In 2006 the society gave the flag an important place in an exhibit marking the 225th anniversary of the burning of New London, and it still hangs prominently over the mantle in a front parlor of the Shaw Mansion in downtown New London.

Burning a Norwegian flag in Norway has been legal, but now you can burn an American flag without penalty, as well. The long-standing law against burning flags from other countries has been struck down. I just thought you should know.

Flag-burning no longer illegal – Aftenposten.no
norwayflagburning.jpgThe Norwegian parliament has decided to completely decriminalize the burning of flags in Norway, to promote freedom of expression.

It’s long been allowed to burn the Norwegian flag in Norway. Now the parliament’s justice committee has unanimously agreed to decriminalize the burning of other country’s flags in Norway.

“For us, freedom of expression is the most important,” said deputy leader of the justic committee Jan Arild Ellingsen of the Progress Party, Norway’s most conservative political party. Ellingsen nonetheless said he understands that many Norwegians still see flag-burning as unacceptable.

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The Daily Flag News—February 6, 2008

More than 3,000 Texas state Boy Scouts converged on the State Capitol and grounds in Austin on February 2 for their annual meeting with the Governor. The fifty-eighth annual event’s theme was Community Service and their meeting with Eagle Scout Rick Perry (also known as the Governor) went very well. The Austin American-Statesman has some great video of the event, showing all the boys and the fun they had Saturday.

John L. Kovach, Jr. is the major influence in Pittsburgh setting up a public flag retirement facility in a local park allowing civic groups and local residents the ability to retire their flags from service. Kovach tells his story at the website War, Peace, Tolerance and Our Soldiers. The article can serve as a blueprint for other cities looking to provide a unique service for it’s citizens. The best part … it’s right next to the Boy Scout meeting facility.

More and more cities are trying to get a handle on run-away signs and Brunswick, Georgia is no different. The city recently passed a new sign ordinance and within a few weeks gave tickets to two local businessmen because they were flying the U.S. flag at their car lots. There is more to the story available from the local newspaper.

The Brunswick News
Gary Hudginsflag Gary Hudgins never thought his love of the American flag would land him in Glynn County Magistrate Court.

Since the Sept. 11, 2001, terrorist attacks, Hudgins, owner of the Carl Gregory car dealership at 5400 Altama Ave., Glynn County, has decorated every car at his dealership with an American flag. Not anymore.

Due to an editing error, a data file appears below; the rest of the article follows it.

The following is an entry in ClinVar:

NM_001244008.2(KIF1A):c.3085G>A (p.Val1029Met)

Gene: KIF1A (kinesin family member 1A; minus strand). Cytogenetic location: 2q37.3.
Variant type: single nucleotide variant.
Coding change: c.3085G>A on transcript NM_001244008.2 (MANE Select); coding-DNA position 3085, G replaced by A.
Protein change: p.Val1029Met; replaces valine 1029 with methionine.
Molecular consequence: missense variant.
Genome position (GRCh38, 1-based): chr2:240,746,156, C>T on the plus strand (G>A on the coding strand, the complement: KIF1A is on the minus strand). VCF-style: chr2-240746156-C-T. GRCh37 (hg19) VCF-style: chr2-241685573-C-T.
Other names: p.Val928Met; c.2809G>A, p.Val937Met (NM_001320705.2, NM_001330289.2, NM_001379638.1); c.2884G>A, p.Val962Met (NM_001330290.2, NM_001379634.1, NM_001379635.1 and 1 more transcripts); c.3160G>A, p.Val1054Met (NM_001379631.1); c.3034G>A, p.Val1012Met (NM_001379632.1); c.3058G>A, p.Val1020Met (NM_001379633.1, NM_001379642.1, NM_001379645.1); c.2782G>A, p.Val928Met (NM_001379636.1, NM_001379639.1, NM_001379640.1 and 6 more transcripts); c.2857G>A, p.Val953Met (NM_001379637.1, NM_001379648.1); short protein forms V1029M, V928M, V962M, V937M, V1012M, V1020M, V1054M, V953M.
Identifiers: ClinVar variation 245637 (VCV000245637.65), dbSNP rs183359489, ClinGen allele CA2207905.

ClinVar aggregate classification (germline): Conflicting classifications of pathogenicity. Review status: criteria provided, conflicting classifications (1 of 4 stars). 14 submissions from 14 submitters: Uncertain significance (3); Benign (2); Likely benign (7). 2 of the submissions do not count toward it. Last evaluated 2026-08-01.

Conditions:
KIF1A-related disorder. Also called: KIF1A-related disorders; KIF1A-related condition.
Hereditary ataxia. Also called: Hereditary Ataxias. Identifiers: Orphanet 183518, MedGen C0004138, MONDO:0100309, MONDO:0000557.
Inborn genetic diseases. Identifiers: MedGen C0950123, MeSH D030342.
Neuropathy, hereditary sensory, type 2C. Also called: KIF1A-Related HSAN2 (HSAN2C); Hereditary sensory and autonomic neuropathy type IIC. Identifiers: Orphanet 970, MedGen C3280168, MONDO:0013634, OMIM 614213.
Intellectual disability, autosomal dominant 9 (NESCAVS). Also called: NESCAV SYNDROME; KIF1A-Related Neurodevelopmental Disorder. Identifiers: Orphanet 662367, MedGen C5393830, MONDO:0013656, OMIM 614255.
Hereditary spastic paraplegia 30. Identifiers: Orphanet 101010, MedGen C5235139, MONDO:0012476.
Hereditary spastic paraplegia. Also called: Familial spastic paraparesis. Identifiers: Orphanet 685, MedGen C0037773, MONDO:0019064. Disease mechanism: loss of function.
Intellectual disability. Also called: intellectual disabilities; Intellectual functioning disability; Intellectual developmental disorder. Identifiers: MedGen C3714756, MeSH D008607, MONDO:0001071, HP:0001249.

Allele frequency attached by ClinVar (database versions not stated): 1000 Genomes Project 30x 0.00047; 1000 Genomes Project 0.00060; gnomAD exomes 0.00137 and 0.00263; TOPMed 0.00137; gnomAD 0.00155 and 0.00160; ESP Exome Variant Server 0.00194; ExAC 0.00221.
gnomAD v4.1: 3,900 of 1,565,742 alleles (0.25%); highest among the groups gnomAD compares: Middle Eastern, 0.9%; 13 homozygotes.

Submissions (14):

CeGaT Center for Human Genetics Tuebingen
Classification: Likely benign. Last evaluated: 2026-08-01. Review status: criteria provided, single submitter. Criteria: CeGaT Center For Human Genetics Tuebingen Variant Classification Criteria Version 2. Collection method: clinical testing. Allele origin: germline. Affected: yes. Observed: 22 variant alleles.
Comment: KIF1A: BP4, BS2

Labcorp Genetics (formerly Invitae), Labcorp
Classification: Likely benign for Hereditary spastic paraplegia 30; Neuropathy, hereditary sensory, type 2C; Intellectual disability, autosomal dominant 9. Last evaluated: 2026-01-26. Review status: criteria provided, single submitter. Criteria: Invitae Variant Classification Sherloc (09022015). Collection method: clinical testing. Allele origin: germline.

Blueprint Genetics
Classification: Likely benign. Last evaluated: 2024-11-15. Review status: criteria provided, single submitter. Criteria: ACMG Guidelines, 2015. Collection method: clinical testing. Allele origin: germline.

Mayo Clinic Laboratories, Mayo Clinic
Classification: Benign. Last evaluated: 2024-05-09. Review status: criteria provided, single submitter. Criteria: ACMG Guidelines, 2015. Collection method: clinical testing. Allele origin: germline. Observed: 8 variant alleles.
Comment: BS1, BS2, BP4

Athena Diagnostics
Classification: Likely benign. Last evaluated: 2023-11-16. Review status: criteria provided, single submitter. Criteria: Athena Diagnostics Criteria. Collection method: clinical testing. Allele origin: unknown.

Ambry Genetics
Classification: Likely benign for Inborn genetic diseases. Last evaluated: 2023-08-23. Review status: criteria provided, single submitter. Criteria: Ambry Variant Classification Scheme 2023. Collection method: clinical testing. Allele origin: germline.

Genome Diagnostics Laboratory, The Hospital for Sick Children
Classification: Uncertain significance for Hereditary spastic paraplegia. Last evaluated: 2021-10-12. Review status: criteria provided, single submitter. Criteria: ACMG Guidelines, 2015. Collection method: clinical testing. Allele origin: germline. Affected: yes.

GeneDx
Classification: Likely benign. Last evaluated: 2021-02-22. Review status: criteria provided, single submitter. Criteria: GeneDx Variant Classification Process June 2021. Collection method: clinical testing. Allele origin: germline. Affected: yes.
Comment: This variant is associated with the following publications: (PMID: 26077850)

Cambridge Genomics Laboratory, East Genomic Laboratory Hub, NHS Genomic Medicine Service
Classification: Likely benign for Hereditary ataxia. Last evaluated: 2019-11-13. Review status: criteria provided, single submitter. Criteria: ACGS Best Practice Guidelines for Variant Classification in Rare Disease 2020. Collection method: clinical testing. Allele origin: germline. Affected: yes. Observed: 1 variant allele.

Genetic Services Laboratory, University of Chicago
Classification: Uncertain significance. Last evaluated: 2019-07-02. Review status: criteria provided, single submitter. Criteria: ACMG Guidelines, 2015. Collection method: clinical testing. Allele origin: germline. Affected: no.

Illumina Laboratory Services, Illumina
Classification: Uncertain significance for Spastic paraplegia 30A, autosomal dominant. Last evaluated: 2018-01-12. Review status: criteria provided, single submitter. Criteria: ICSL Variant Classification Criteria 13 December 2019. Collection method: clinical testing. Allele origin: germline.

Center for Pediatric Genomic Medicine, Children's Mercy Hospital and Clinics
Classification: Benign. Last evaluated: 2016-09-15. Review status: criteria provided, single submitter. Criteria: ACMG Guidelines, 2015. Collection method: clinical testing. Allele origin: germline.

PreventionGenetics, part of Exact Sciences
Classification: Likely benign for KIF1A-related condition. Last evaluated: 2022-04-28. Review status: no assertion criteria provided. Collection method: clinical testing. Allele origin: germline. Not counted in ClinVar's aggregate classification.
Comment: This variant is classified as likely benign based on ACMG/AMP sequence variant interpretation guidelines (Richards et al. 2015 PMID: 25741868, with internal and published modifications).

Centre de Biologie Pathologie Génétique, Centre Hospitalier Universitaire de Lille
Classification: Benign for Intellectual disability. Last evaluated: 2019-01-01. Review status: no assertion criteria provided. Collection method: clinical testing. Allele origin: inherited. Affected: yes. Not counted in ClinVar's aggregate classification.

On Friday, a Glynn County code enforcement officer told Hudgins the flags were in violation of a county sign ordinance adopted this past November and handed him a citation. Two weeks before, Hudgins was sent a letter from Glynn County Code Enforcement informing him of the new ordinance, which prohibits the display of banners, flags and portable signs.

 Rayond Jacobs, the last living Marine in the Iwo Jima photograph, has died at the age of 82 on January 29, 2008. Honorable discharged in 1946, Jacobs spent many years proving he was the radioman in the famous raising of the American flag, and negatives from the roll of film clearly show his participation. Jacobs retired in 1992 as a reporter for the television station, KTVU-TV in Oakland, California.

Flag raising on Iwo Jima
February 23, 1945
80-G-413988
War and Conflict #1221  FlagRaisedonIwoJima

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Boy Scout’s Motivation is Popping

Sometimes it’s all in the motivation and for Kenny Standridge, it adds up to $28,000+. I never realized all the benefits to participating at the top level in the national Boy Scout popcorn sales, but they are substantial. Doing a little math tells me that at $30,000 in sales, Kenny will earn $9,000 for college, $12,000 for him and Troop 58, and a Hummer limousine for the day courtesy of Mom.

That’s something special!

The Herald-Zeitung
kennystandridge_popcorn.jpgIf you see 11-year-old Kenny Standridge cruising around Spring Branch in a Hummer limousine, you’ll know Texas holds the record for the most popcorn sold by a boy scout.

Kenny, a member of the Alamo Area Council, Troop 58, has sold $28,000 worth of popcorn for the Boy Scouts of America’s nationwide fundraiser and is the top seller in the region, which encompasses 11 states.

But to capture the national title, Kenny needs to edge out his competition — a Californian scout who has raised $30,000 — by Jan. 31.

“We’re hoping to get Texas excited about how the state can win the national ranking,” said Kenny’s mom, Debbie Honeycutt.